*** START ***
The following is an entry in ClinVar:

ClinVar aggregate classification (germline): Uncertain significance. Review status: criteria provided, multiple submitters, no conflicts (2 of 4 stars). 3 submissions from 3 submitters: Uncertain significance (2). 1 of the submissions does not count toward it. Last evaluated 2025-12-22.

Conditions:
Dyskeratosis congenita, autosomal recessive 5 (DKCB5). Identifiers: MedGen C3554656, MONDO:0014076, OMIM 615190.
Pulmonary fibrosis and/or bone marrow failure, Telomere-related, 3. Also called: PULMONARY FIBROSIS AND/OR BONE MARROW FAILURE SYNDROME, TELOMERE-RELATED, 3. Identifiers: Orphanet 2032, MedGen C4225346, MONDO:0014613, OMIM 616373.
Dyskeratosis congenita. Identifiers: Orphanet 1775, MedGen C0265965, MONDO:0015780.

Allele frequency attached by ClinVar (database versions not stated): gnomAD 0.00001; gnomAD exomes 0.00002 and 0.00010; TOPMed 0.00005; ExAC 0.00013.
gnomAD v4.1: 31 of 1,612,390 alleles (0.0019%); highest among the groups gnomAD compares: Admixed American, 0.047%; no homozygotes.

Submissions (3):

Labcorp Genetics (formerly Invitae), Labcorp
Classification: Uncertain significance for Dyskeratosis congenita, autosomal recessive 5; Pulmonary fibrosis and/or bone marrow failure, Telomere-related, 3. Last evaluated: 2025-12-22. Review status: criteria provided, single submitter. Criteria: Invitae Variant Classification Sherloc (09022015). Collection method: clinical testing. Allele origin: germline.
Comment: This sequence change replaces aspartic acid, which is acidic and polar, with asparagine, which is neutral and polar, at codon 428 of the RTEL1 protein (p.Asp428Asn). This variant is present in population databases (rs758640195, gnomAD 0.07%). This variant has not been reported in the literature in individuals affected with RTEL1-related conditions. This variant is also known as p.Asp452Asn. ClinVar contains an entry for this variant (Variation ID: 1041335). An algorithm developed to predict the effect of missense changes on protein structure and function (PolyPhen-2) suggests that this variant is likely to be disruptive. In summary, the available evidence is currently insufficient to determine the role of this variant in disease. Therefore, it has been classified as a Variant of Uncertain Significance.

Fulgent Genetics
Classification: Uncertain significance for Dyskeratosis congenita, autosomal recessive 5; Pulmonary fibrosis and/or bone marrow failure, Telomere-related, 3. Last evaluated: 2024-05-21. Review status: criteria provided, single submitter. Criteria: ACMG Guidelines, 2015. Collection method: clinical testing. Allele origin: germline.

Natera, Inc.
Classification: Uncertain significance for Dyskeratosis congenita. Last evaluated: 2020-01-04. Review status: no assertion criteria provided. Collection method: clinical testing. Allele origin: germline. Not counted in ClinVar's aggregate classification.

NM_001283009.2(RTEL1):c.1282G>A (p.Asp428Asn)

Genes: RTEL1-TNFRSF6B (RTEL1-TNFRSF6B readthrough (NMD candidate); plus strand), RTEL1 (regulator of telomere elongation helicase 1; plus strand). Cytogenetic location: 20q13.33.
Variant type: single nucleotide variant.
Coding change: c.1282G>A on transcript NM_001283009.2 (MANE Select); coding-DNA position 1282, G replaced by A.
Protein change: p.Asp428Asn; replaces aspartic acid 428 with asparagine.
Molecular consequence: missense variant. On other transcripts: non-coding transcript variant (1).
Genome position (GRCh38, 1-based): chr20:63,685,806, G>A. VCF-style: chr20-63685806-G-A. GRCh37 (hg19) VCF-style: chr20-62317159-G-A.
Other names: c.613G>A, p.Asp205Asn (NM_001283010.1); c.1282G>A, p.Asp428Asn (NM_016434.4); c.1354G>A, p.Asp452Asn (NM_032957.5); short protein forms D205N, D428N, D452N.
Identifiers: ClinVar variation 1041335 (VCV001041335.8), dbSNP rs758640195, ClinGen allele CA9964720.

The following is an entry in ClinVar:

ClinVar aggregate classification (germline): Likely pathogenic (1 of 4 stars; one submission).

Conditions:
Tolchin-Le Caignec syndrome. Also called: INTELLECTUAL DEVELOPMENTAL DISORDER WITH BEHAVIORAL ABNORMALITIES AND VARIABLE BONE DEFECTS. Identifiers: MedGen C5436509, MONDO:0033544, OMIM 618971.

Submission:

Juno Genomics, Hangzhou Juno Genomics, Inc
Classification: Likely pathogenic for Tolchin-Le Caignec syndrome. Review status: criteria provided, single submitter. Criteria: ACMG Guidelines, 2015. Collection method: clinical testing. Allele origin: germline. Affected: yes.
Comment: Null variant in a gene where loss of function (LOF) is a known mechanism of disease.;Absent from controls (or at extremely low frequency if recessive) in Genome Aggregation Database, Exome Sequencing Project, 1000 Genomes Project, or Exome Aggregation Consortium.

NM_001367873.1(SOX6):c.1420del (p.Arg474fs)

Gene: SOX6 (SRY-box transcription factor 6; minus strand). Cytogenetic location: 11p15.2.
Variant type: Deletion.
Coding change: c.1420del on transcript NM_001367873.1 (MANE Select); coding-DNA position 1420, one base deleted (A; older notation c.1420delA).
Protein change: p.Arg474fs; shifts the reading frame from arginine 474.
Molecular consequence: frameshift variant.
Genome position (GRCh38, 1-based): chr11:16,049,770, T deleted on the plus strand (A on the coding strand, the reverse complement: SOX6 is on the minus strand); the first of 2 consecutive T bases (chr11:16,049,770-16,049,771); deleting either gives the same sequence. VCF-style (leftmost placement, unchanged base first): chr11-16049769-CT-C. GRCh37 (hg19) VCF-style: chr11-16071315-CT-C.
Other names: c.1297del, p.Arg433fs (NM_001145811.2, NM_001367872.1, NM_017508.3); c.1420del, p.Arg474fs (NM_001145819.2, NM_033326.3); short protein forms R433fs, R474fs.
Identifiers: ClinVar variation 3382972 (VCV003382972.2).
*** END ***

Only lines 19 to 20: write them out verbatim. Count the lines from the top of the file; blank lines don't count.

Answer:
Variant type: single nucleotide variant.
Coding change: c.1282G>A on transcript NM_001283009.2 (MANE Select); coding-DNA position 1282, G replaced by A.